A few months back I snapped a monochrome image of the Edge-On spiral galaxy NGC 4656 (“Snapped”, in this case, meaning taking 120 1-minute exposures, stacking and aligning them, then spending a couple hours using Paintshop to try to bring out the faint spiral arms while removing the not-so-faint light dome from the City of Brighton. If any of you happen to live in Brighton, please consider using more efficient outdoor lighting fixtures).
At any rate, last Friday night I “Colorized” the image by taking about 15 1 minute exposures (each) through Red, Green and Blue filters, then again “Aligning and Stacking” the data with K3CCD, then finally using Paintshop to merge my new (low-resolution) color image with the original higher-res Black and White image. The resulting color could best be described as pure guesswork. Initially all of the fainter details of the image came out red, reflecting the relatively higher sensitivity of my CCD camera to red light. I then adjusted the color so that the stars where basically white, then adjusted it some more when that resulted in a blue galaxy (which seems pretty unlikely).
I only got color data for the area right around the galaxy (this is basically the color frames did not overlap very well with the B&W, but fortunately the galaxy itself was in all the images). I took the original B&W image at the full resolution of the camera (750 by 580). I took the color frames at half this resolution using a process called 2X2 binning, in which 2 by 2 groups of adjacent pixels are treated as individual pixels. This reduces the effective resolution to about 375x290, but each of the resulting “virtual” pixels is four times larger then a standard pixel, and hence catches 4 times as much light (just like telescope aperture, right?). This process of building a separate high-resolution monochrome image and a lower resolution color image and then merging them is called “LRGB” imaging, and is standard practice in photographing Deep-Space objects because images taken through color filters will generally be even fainter and fuzzier then monochrome images of these objects. So the idea is to get the color from the RGB image, but the detail from the monochrome.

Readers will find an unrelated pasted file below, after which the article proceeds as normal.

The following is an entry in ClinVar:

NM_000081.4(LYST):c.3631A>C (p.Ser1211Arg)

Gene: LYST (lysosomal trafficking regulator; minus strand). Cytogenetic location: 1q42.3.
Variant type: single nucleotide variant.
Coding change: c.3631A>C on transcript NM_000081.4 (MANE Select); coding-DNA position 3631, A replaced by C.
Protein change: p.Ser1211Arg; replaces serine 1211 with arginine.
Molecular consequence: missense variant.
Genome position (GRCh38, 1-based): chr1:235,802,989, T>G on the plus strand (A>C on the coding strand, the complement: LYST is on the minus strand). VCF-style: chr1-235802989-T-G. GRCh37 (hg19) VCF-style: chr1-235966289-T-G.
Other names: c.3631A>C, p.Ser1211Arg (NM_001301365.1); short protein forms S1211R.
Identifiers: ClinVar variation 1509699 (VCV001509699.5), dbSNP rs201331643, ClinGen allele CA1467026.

I regret missing Brian Ottum’s talk on “Lazy Astrophotography” last month (family commitments). If there’s an easier way to do this, I’d sure like to know what it is—in the meantime, better get the coffee started, looks like it’s gonna be a clear night....
PS: Does this mean I now have your permission, if not cash, to buy a 31mm Nagler?
(Yes David, go and buy that Nagler, you have my permission! Editor)